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J Clin Gastroenterol. 2017 Feb;51(2):160-166. doi: 10.1097/MCG.0000000000000666.

The Association Between Nonalcoholic Fatty Liver Disease and Metabolic Abnormalities in The United States Population.

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*Department of Internal Medicine, Division of Gastroenterology and Hepatology, Henry Ford Hospital †John D. Dingell VA Medical Center ‡Department of Medicine, Division of Gastroenterology, Wayne State University §Detroit Medical Center, Detroit, MI ∥Department of Medicine, Division of Gastroenterology and Hepatology, Indiana University Medical Center ¶Roudebush Veterans Administration Medical Center, Indianapolis, IN.



Prevalence of nonalcoholic fatty liver disease (NAFLD) and rate of advanced fibrosis among individuals with metabolic syndrome (MetS) and its individual metabolic abnormalities needs better understanding in the United States population. We aim to study these by using a large United States population database, the Third National Health and Nutrition Examination Survey (NHANES III).


A total of 11,674 individuals were included in our study cohort. NAFLD was defined as presence of moderate to severe hepatic steatosis on liver ultrasound in absence of viral hepatitis, significant alcohol use, elevated transferrin level, and medication use leading to hepatic steatosis. Advanced fibrosis among those with NAFLD was determined using noninvasive method, the NAFLD fibrosis score. MetS was defined based on the National Cholesterol Education Program Adult Treatment Panel III definition.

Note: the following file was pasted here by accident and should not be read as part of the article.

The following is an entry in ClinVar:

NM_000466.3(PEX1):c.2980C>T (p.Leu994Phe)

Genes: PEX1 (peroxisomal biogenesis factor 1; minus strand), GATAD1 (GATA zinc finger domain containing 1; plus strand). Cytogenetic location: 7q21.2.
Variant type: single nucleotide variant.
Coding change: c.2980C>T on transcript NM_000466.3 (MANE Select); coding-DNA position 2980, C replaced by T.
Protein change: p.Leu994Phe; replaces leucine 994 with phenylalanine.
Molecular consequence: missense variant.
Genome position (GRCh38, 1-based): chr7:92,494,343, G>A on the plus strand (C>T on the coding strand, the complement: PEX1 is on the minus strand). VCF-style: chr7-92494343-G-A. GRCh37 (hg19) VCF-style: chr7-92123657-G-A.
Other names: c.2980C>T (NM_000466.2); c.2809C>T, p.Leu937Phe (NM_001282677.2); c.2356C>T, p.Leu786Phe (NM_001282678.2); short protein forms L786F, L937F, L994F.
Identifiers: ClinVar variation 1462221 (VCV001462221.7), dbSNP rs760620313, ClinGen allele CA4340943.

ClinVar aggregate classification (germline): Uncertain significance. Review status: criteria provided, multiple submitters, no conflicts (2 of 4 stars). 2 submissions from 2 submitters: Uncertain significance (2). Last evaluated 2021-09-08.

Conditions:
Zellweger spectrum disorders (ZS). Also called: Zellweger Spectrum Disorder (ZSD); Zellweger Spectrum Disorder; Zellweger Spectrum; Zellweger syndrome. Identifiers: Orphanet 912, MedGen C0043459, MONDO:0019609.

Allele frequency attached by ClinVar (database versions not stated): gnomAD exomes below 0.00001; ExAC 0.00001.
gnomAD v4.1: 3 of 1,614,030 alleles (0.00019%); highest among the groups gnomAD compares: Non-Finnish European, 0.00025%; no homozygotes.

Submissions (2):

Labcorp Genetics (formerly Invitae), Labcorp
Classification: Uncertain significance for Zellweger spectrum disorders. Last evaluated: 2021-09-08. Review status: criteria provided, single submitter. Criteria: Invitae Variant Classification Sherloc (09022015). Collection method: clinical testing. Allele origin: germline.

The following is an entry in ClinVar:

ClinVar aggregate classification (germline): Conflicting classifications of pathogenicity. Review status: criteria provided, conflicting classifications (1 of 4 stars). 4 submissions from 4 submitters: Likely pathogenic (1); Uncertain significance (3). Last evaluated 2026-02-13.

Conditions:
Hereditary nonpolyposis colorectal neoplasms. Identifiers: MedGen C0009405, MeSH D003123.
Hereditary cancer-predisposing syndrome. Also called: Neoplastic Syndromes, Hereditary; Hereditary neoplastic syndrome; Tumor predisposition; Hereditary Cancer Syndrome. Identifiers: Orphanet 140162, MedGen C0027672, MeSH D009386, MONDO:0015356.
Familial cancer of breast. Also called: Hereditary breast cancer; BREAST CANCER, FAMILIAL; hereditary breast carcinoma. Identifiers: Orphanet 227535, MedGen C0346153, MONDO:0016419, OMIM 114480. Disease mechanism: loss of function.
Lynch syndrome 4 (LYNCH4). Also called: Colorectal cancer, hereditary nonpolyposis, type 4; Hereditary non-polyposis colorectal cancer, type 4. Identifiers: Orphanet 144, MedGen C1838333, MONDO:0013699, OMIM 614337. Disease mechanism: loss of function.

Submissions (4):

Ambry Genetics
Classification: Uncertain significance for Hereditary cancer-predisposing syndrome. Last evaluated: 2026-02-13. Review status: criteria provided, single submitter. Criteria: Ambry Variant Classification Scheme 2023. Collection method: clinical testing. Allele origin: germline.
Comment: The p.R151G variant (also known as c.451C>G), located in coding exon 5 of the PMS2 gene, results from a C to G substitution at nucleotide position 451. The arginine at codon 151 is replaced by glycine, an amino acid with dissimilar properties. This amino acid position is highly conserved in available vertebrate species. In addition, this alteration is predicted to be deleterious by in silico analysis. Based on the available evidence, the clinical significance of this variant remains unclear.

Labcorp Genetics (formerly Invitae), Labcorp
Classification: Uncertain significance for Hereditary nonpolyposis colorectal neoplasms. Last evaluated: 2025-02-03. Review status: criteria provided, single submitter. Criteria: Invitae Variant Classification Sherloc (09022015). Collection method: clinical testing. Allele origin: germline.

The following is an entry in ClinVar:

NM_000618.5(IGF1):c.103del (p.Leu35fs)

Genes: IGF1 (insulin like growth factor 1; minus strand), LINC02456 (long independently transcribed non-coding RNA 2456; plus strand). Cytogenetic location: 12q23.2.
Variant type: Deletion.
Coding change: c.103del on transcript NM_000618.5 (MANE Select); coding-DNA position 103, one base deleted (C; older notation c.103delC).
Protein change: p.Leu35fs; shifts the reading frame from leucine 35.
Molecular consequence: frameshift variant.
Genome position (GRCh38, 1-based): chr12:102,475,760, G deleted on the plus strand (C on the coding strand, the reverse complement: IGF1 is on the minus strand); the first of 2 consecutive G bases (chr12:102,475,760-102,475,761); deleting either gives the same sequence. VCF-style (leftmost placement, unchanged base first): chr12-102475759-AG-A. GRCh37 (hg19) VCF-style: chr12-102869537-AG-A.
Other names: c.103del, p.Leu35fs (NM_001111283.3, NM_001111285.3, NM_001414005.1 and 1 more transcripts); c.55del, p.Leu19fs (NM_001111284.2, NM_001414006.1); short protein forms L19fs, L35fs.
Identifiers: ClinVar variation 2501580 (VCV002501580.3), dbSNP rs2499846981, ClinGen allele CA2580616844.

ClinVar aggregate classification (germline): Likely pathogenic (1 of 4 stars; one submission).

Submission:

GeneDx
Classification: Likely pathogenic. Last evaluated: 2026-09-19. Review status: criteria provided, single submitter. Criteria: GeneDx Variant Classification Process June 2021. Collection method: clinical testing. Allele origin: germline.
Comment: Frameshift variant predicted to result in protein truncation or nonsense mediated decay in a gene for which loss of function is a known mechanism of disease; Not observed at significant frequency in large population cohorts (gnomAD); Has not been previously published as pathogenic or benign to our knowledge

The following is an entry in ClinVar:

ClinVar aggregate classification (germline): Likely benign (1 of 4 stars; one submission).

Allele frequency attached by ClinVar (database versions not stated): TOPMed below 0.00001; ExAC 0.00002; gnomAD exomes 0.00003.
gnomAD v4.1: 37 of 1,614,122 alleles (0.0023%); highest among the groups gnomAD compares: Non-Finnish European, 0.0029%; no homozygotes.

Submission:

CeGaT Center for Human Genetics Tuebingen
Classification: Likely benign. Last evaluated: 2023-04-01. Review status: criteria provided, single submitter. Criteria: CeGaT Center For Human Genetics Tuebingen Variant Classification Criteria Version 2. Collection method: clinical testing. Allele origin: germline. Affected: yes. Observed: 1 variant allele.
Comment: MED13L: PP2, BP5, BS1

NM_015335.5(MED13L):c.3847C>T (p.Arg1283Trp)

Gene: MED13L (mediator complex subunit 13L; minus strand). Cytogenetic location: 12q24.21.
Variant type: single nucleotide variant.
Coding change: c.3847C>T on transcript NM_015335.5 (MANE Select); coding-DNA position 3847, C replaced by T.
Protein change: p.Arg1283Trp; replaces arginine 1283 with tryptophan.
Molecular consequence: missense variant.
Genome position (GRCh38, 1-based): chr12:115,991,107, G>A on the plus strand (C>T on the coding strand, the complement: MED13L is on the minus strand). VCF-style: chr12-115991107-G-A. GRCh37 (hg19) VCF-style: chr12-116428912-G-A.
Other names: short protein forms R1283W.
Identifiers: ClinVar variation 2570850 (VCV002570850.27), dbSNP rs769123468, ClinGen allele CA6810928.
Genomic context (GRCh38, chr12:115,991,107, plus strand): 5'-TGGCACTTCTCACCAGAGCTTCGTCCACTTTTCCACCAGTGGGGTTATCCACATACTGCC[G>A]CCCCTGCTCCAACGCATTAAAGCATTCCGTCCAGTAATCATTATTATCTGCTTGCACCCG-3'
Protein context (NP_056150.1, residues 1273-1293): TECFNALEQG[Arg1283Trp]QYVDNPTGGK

The prevalence of NAFLD among included study cohort was 18.2% (95% confidence interval, 16.5-19.9). Individuals with metabolic abnormalities demonstrated higher prevalence (MetS, 43.2%; increased waist circumference, 31.2%; impaired fasting glucose/diabetes, 41.2%; high triglyceride level, 34.7%; low high-density lipoprotein, 27.8%; high blood pressure, 29.2%). The individuals with MetS had significantly higher NAFLD prevalence compared with controls (adjusted odds ratio, 11.5; 95% confidence interval, 8.9-14.7). The severity of hepatic steatosis was also noted to increase with higher number of metabolic abnormalities. Among individual metabolic abnormalities, increased waist circumference, impaired fasting glucose/diabetes, high triglyceride, and low high-density lipoprotein levels were found to be independently associated with NAFLD. Individuals with impaired fasting glucose/diabetes and those with 5 metabolic abnormalities had higher rate of advanced fibrosis (18.6% and 30.3%, respectively). Prevalence of NAFLD among individuals without any metabolic abnormality was 6.1%.


Prevalence of NAFLD and rate of advanced fibrosis are significantly high among individuals with metabolic abnormalities.

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